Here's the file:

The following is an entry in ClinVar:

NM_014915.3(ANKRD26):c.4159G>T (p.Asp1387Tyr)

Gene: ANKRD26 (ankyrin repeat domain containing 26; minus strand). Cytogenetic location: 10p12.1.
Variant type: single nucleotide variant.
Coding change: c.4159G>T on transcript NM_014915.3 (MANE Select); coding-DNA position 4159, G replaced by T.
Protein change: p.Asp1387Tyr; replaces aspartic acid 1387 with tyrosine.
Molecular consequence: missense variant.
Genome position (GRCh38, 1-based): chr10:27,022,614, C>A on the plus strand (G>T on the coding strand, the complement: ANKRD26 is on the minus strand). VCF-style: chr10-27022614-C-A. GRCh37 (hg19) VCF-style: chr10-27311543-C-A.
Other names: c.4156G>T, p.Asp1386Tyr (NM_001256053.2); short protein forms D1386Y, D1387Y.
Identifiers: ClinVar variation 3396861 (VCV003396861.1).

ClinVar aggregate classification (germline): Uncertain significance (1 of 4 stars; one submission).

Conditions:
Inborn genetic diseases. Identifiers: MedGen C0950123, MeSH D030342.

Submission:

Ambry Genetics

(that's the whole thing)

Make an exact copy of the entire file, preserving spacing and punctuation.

The following is an entry in ClinVar:

NM_014915.3(ANKRD26):c.4159G>T (p.Asp1387Tyr)

Gene: ANKRD26 (ankyrin repeat domain containing 26; minus strand). Cytogenetic location: 10p12.1.
Variant type: single nucleotide variant.
Coding change: c.4159G>T on transcript NM_014915.3 (MANE Select); coding-DNA position 4159, G replaced by T.
Protein change: p.Asp1387Tyr; replaces aspartic acid 1387 with tyrosine.
Molecular consequence: missense variant.
Genome position (GRCh38, 1-based): chr10:27,022,614, C>A on the plus strand (G>T on the coding strand, the complement: ANKRD26 is on the minus strand). VCF-style: chr10-27022614-C-A. GRCh37 (hg19) VCF-style: chr10-27311543-C-A.
Other names: c.4156G>T, p.Asp1386Tyr (NM_001256053.2); short protein forms D1386Y, D1387Y.
Identifiers: ClinVar variation 3396861 (VCV003396861.1).

ClinVar aggregate classification (germline): Uncertain significance (1 of 4 stars; one submission).

Conditions:
Inborn genetic diseases. Identifiers: MedGen C0950123, MeSH D030342.

Submission:

Ambry Genetics